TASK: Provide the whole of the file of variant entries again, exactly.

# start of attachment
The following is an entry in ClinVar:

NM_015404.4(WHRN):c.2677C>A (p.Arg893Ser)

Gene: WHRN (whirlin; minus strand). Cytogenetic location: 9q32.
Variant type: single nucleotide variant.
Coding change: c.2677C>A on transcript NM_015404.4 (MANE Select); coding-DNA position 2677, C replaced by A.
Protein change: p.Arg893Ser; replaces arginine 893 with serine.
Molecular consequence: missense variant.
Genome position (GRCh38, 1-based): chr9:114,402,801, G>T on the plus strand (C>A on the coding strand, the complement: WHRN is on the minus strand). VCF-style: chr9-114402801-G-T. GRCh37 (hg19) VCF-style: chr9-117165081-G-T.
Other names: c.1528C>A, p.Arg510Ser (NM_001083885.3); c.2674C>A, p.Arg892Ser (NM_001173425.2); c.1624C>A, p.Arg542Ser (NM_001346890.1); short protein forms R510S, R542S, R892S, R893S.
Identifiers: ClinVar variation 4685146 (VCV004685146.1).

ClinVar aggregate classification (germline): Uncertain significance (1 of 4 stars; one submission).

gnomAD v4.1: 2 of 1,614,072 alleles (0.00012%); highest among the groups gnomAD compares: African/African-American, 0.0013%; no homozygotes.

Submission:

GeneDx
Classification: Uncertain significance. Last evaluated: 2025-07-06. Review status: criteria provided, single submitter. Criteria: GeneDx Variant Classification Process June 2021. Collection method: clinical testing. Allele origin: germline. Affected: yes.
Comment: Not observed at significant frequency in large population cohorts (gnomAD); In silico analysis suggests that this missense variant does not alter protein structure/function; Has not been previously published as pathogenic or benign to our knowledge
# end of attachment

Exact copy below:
The following is an entry in ClinVar:

NM_015404.4(WHRN):c.2677C>A (p.Arg893Ser)

Gene: WHRN (whirlin; minus strand). Cytogenetic location: 9q32.
Variant type: single nucleotide variant.
Coding change: c.2677C>A on transcript NM_015404.4 (MANE Select); coding-DNA position 2677, C replaced by A.
Protein change: p.Arg893Ser; replaces arginine 893 with serine.
Molecular consequence: missense variant.
Genome position (GRCh38, 1-based): chr9:114,402,801, G>T on the plus strand (C>A on the coding strand, the complement: WHRN is on the minus strand). VCF-style: chr9-114402801-G-T. GRCh37 (hg19) VCF-style: chr9-117165081-G-T.
Other names: c.1528C>A, p.Arg510Ser (NM_001083885.3); c.2674C>A, p.Arg892Ser (NM_001173425.2); c.1624C>A, p.Arg542Ser (NM_001346890.1); short protein forms R510S, R542S, R892S, R893S.
Identifiers: ClinVar variation 4685146 (VCV004685146.1).

ClinVar aggregate classification (germline): Uncertain significance (1 of 4 stars; one submission).

gnomAD v4.1: 2 of 1,614,072 alleles (0.00012%); highest among the groups gnomAD compares: African/African-American, 0.0013%; no homozygotes.

Submission:

GeneDx
Classification: Uncertain significance. Last evaluated: 2025-07-06. Review status: criteria provided, single submitter. Criteria: GeneDx Variant Classification Process June 2021. Collection method: clinical testing. Allele origin: germline. Affected: yes.
Comment: Not observed at significant frequency in large population cohorts (gnomAD); In silico analysis suggests that this missense variant does not alter protein structure/function; Has not been previously published as pathogenic or benign to our knowledge